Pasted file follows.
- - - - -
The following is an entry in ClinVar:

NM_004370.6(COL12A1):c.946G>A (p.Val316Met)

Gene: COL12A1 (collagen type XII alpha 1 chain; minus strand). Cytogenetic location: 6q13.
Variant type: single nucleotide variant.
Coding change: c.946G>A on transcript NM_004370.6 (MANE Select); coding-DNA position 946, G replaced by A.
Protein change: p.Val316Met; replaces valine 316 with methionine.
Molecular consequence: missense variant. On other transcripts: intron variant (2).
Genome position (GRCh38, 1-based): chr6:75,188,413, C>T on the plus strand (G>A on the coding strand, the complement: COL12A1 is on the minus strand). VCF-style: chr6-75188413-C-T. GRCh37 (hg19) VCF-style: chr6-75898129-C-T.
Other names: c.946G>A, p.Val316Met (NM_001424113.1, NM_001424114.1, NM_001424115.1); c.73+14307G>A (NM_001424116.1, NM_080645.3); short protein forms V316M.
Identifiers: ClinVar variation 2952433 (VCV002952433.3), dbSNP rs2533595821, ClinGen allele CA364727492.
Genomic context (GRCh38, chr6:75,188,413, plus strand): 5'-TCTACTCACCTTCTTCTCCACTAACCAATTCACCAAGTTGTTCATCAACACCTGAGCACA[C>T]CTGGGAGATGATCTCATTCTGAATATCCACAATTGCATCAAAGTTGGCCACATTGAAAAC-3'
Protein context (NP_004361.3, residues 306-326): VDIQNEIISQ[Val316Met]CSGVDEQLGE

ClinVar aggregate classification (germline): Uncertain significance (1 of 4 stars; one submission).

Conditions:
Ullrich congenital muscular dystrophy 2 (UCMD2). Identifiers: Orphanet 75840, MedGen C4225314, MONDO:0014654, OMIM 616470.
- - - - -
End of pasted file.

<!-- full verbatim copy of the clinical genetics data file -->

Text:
The following is an entry in ClinVar:

NM_004370.6(COL12A1):c.946G>A (p.Val316Met)

Gene: COL12A1 (collagen type XII alpha 1 chain; minus strand). Cytogenetic location: 6q13.
Variant type: single nucleotide variant.
Coding change: c.946G>A on transcript NM_004370.6 (MANE Select); coding-DNA position 946, G replaced by A.
Protein change: p.Val316Met; replaces valine 316 with methionine.
Molecular consequence: missense variant. On other transcripts: intron variant (2).
Genome position (GRCh38, 1-based): chr6:75,188,413, C>T on the plus strand (G>A on the coding strand, the complement: COL12A1 is on the minus strand). VCF-style: chr6-75188413-C-T. GRCh37 (hg19) VCF-style: chr6-75898129-C-T.
Other names: c.946G>A, p.Val316Met (NM_001424113.1, NM_001424114.1, NM_001424115.1); c.73+14307G>A (NM_001424116.1, NM_080645.3); short protein forms V316M.
Identifiers: ClinVar variation 2952433 (VCV002952433.3), dbSNP rs2533595821, ClinGen allele CA364727492.
Genomic context (GRCh38, chr6:75,188,413, plus strand): 5'-TCTACTCACCTTCTTCTCCACTAACCAATTCACCAAGTTGTTCATCAACACCTGAGCACA[C>T]CTGGGAGATGATCTCATTCTGAATATCCACAATTGCATCAAAGTTGGCCACATTGAAAAC-3'
Protein context (NP_004361.3, residues 306-326): VDIQNEIISQ[Val316Met]CSGVDEQLGE

ClinVar aggregate classification (germline): Uncertain significance (1 of 4 stars; one submission).

Conditions:
Ullrich congenital muscular dystrophy 2 (UCMD2). Identifiers: Orphanet 75840, MedGen C4225314, MONDO:0014654, OMIM 616470.